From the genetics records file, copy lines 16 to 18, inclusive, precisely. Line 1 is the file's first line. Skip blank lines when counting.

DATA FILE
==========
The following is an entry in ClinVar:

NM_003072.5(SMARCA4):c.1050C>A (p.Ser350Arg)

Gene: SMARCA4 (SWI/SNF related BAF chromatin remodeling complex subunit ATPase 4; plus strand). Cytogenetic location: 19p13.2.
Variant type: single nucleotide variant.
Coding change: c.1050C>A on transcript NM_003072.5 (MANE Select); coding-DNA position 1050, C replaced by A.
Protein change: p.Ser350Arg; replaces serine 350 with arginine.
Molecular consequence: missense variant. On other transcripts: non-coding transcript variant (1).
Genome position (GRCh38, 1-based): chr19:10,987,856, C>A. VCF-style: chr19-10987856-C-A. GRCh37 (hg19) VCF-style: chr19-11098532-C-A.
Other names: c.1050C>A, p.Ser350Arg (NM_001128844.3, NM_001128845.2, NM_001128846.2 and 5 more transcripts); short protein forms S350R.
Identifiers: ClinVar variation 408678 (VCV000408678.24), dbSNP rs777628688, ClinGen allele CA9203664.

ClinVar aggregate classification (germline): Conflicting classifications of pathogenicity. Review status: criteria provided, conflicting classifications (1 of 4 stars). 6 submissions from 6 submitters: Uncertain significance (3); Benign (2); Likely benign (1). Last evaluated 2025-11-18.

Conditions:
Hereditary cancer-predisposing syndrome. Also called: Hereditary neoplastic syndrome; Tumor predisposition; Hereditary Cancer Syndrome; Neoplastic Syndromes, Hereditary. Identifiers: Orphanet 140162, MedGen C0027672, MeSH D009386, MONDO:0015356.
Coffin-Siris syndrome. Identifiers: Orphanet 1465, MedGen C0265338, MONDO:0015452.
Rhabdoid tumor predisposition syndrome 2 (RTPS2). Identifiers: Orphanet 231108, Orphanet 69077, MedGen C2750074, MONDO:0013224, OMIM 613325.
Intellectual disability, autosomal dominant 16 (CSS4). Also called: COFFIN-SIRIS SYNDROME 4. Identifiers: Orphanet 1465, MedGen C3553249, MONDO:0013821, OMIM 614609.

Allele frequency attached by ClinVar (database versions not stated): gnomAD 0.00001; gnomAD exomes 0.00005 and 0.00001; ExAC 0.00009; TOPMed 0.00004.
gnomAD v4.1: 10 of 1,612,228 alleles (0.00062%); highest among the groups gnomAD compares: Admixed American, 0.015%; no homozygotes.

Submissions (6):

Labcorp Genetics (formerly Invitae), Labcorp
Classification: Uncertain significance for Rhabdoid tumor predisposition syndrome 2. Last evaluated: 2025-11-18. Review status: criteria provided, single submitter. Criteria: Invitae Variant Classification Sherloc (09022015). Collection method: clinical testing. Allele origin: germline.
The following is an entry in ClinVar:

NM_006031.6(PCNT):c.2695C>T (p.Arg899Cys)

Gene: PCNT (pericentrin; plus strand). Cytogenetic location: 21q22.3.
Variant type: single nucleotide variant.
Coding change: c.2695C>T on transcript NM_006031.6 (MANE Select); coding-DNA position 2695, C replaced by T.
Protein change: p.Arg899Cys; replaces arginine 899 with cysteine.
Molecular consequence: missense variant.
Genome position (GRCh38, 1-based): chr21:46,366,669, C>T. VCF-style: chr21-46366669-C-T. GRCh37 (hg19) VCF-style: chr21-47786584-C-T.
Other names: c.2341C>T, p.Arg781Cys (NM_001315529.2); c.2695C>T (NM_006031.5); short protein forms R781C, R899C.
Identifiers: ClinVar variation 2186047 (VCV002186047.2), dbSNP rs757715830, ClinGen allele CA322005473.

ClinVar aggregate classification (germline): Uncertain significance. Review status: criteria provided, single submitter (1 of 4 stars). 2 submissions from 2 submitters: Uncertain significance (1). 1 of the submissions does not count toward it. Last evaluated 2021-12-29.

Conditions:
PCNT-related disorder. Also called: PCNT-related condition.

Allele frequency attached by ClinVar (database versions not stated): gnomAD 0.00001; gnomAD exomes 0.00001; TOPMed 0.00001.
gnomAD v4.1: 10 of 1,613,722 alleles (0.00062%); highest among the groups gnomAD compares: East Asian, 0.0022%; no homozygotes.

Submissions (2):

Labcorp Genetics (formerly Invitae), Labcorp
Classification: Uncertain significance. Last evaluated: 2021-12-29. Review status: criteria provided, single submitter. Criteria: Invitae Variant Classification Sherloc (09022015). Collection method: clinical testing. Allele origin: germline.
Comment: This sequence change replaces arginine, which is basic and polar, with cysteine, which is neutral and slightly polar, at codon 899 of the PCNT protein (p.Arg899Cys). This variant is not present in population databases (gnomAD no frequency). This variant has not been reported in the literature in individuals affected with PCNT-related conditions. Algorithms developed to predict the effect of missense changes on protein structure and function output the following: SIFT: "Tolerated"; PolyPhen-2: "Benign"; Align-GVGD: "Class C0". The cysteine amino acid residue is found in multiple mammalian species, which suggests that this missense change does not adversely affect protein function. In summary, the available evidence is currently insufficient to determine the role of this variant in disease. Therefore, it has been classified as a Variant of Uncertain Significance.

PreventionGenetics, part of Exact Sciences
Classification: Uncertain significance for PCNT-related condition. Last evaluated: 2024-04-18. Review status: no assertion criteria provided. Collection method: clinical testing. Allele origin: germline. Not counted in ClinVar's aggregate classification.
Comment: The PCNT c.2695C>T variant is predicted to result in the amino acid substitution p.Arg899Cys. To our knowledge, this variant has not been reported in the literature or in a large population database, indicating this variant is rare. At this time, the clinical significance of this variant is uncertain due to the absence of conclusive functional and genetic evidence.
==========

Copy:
Intellectual disability, autosomal dominant 16 (CSS4). Also called: COFFIN-SIRIS SYNDROME 4. Identifiers: Orphanet 1465, MedGen C3553249, MONDO:0013821, OMIM 614609.

Allele frequency attached by ClinVar (database versions not stated): gnomAD 0.00001; gnomAD exomes 0.00005 and 0.00001; ExAC 0.00009; TOPMed 0.00004.
gnomAD v4.1: 10 of 1,612,228 alleles (0.00062%); highest among the groups gnomAD compares: Admixed American, 0.015%; no homozygotes.